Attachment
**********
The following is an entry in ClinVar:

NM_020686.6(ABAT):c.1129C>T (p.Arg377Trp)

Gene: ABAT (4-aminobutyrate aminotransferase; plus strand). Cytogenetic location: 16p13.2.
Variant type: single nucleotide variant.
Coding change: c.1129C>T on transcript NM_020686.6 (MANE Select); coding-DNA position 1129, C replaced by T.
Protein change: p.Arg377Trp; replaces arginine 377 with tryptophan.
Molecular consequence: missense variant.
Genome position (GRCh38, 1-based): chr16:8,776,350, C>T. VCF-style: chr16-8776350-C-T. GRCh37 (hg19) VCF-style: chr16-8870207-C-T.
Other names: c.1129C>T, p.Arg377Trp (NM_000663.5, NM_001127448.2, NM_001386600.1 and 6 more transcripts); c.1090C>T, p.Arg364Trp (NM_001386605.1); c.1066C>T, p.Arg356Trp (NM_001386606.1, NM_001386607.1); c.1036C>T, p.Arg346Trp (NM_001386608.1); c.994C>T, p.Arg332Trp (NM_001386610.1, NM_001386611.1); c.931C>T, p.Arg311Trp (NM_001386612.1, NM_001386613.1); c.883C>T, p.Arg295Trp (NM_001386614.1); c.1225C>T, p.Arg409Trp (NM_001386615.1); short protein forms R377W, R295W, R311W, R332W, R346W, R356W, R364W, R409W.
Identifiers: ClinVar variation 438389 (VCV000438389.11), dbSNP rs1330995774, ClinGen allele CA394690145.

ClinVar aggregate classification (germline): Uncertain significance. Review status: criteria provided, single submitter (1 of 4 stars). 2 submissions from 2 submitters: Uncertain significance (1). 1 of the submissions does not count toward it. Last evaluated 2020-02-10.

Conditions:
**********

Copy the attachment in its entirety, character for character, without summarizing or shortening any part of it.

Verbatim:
The following is an entry in ClinVar:

NM_020686.6(ABAT):c.1129C>T (p.Arg377Trp)

Gene: ABAT (4-aminobutyrate aminotransferase; plus strand). Cytogenetic location: 16p13.2.
Variant type: single nucleotide variant.
Coding change: c.1129C>T on transcript NM_020686.6 (MANE Select); coding-DNA position 1129, C replaced by T.
Protein change: p.Arg377Trp; replaces arginine 377 with tryptophan.
Molecular consequence: missense variant.
Genome position (GRCh38, 1-based): chr16:8,776,350, C>T. VCF-style: chr16-8776350-C-T. GRCh37 (hg19) VCF-style: chr16-8870207-C-T.
Other names: c.1129C>T, p.Arg377Trp (NM_000663.5, NM_001127448.2, NM_001386600.1 and 6 more transcripts); c.1090C>T, p.Arg364Trp (NM_001386605.1); c.1066C>T, p.Arg356Trp (NM_001386606.1, NM_001386607.1); c.1036C>T, p.Arg346Trp (NM_001386608.1); c.994C>T, p.Arg332Trp (NM_001386610.1, NM_001386611.1); c.931C>T, p.Arg311Trp (NM_001386612.1, NM_001386613.1); c.883C>T, p.Arg295Trp (NM_001386614.1); c.1225C>T, p.Arg409Trp (NM_001386615.1); short protein forms R377W, R295W, R311W, R332W, R346W, R356W, R364W, R409W.
Identifiers: ClinVar variation 438389 (VCV000438389.11), dbSNP rs1330995774, ClinGen allele CA394690145.

ClinVar aggregate classification (germline): Uncertain significance. Review status: criteria provided, single submitter (1 of 4 stars). 2 submissions from 2 submitters: Uncertain significance (1). 1 of the submissions does not count toward it. Last evaluated 2020-02-10.

Conditions: